66 million years ago, at the end of the Cretaceous, the impact of an asteroid caused a massive extinction that ultimately caused the extinction of the dinosaurs along with 75% of the species on Earth. Now, a new study concludes that the recovery of life at the crash site was faster than previously thought.
The research, published in the Nature journal, was led by Christopher Lowery of the University of Texas (Austin, USA).
The impact of the asteroid, which fell into a shallow sea near Chicxulub, on the Mexican peninsula of Yucatan (Mexico), was so virulent that it left a crater 111 miles in diameter and significantly altered the entire geology of the Earth.
The power of the impact – equivalent to a billion atomic bombs – produced large earthquakes of magnitude greater than eleven on the Richter scale, giant waves (tsunamis) between 300 and 900 feet in height, temperature increases, fires at distances between 930 and 2,400 miles from the crater, and acid rain, among other catastrophes.
As a result, three out of four of the marine and continental species that lived in that period (the Phanerozoic) were extinguished, which led to a great change in the evolution of life on Earth.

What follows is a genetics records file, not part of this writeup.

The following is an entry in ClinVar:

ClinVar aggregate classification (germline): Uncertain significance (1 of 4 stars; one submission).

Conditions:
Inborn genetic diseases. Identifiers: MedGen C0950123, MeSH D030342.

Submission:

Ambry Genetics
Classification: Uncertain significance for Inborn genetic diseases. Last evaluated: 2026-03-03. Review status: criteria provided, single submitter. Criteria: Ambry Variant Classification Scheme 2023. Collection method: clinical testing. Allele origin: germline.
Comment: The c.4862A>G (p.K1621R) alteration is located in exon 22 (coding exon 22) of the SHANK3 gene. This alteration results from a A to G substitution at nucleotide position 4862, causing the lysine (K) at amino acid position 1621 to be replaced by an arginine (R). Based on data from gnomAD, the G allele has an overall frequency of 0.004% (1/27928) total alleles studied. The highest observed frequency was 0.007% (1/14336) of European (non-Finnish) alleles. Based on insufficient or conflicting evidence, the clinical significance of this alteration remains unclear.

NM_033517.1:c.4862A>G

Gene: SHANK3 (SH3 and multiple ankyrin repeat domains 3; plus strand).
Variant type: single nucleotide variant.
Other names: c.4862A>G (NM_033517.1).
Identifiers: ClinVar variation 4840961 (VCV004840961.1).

So far it had been suggested that, after the catastrophe, the global marine ecosystem took about 300,000 years to recover in the areas near the impact site (the Gulf of Mexico and the North Atlantic), and that toxic metal pollution could have been the cause of the slow recovery in the crater zone.
This new study analyzed the rock samples obtained after the perforation of the Chicxulub crater, which conserve a record of the first 200,000 years after the impact. The examination of several tiny fossils – unicellular foraminifera with shell and nanoplankton – together with fossil traces of biological activity and abundant chemical elements, led to a surprising conclusion: life reappeared in Chicxulub just a few thousand years after the impact.
According to the authors of the work, the ecosystem of high marine productivity recovered in 30,000 years, a comparatively short geological time.
And although there was already evidence of this recovery in places like Spain, southern France, Italy or Tunisia, the study concludes that this recovery was also “immediate” in the area of impact, although the paleoenvironmental change was much more drastic.
The authors argue that ecological processes, such as interactions between organisms in the crater, probably controlled recovery.
“This recovery was even faster than in other areas farther from the impact and is the result of the important connection of the impact zone with open waters, which allows the rapid restoration of favorable conditions for the development of life,” researcher Rodriguez-Tovar explains.
Thus, the study highlights the importance of ecological processes to understand how ocean ecosystems respond to similar events of rapid extinction.